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When web development was easy…

Do you remember the time when web development was easy? Right where it all started, when there was just one browser, and only one website existed?

Things changed. And now you can’t trust anything any longer. Trust me, if you think you know how your site will be shown, you’re wrong. Just consider the 10 major steps of “progress” we’ve made since then:

  1. Browser widths stopped being predictable as soon as people stopped using maximized windows, and monitor sizes stopped being the same everywhere. People cling to their fixed 760px or 960px grids feverishly (yes, me too), dreaming that they are what people use.
  2. Browser heights started giving us the same problems as widths, but toolbars also started showing up, making height prediction plain impossible to predict. “The fold” is now the top 10 pixels of a page, unless you got a browser warning, then “the fold” is pixels 10 to 20.
  3. Aspect ratio, the relation between width and height, went strange when first wide-screen monitors, then TV-screens and mobile phones, entered the market. I wouldn’t be surprised if I’m soon able to set my own ratio, or if someone launches a stretchable screen that I can drag to my own preference. I hope your site is well prepared for that one.
  4. Colors differ not only depending on the lightning in the room (which was a problem as soon as there where two computers), but also depending on monitor (including brightness and contrast), gamma correction differences between operating systems, gamma correction bugs in PNG files and browser implementations, color profiles (now supported in Firefox 3.1!). Add to this accessibility tools that invert colors, increase or decrease saturation. Pantone color codes on the web anyone?
  5. Font selection is another interesting mess. The browser has a default font, different (of course), depending on what operating system/device you’re on. The website author can try to override that font, specifying one or more fonts, which the user might, or might not, have. Oh, and lets not forget the editors, copying and pasting text from Outlook or Word, getting font tags inserted into your throughly crafted site.
  6. Font rendering complicates things even further by letting either the operating system or the browser render the fonts as they wish. Things like ClearType, subpixel font rendering, and font smoothing.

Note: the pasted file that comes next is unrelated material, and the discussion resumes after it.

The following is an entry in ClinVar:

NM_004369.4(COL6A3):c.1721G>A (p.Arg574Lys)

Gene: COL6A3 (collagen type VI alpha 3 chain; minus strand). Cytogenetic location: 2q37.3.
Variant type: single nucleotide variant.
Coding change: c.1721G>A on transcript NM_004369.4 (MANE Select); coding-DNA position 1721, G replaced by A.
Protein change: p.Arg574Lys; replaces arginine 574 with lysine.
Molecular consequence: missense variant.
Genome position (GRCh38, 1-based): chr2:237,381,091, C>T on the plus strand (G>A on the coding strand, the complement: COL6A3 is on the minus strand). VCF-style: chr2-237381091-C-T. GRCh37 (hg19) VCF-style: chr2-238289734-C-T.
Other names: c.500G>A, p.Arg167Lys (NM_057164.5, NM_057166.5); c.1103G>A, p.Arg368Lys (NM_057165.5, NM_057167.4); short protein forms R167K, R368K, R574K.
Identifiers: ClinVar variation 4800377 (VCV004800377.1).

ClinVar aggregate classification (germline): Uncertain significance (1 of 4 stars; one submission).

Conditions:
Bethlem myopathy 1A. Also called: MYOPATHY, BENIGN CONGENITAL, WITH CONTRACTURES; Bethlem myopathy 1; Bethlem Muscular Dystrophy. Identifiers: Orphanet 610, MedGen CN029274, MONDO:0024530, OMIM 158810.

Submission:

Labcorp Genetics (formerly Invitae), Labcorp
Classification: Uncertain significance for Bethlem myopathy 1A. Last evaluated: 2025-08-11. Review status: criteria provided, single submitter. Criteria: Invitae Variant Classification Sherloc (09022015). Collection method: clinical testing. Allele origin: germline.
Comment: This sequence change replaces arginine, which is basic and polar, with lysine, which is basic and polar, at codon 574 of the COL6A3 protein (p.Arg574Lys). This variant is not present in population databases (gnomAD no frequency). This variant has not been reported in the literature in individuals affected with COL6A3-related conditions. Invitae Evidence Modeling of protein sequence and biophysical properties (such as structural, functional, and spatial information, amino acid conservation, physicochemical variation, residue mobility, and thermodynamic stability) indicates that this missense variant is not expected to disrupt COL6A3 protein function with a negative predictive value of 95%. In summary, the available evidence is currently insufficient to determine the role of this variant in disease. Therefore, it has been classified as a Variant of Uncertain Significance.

7. Character encoding is far beyond repair, and this is easily conveyed by looking at what steps a browser has to go through to render a single letter. To quote Mark Pilgrim: “It’s a 7-step algorithm; step 4 has 2 sub-steps, the first of which has 7 branches, one of which has 8 sub-steps, one of which actually links to a separate algorithm that itself has 7 steps…”.
  8. Unstyled HTML looks different because of default stylesheets in some (but not all) browsers. Developers are left guessing what styles to set to override all defaults.
  9. CSS styling is of course fully unpredicable, depending on not only browser, but on what underlying rendering engine, and version of that engine, and with what patches applied, and on what settings the user has made. On top of this we have piles of bugs, which tips most developers from scientists, trying to use logic to solve problems, to “empirates”, trusting only trial-and-error as a tool to “just get it to work”.
  10. HTML versions can also be selected in several ways, not always according to reason. First you can specify no doctype, and watch everyone try to render your site like IE5 once did, long time ago when someone used that browser. Then you can pick a doctype, and watch how some browsers render your page differently, depending on whether your doctype is in their “white-list” or not. And then there’s standards mode, quirks mode, and almost standards mode, there’s XML prologues and MIME-types, and what-not.

But that’s not all, enter IE8

The newest entry in the “making web development hard” toplist, is (soon to be released) IE8. They have recently decided that your page will be rendered based on popular vote. So better not make your designs “arty” in any way. People might think it’s broken and vote you to IE7 rendering (very broken). Don’t laugh, it’s not a joke, the proof is on IEblog, linked in the paragraph above. I dare you.

“Are you fully out of your fucking mind?”, you might be tempted to ask the IE8 developers. The reply is simply, no no, don’t worry, just settings this HTTP header you can opt-out of the rendering that popular vote has selected for you, even though you already opted-in by setting a doctype once.

And so we slowly stop caring, and give up. Dreaming ourselves back to the time when there where one computer, and one website…

Friendly Bit is a blog by Emil Stenström, a Swedish interface developer and web strategist that blogs about the modern web and how to make best use of it.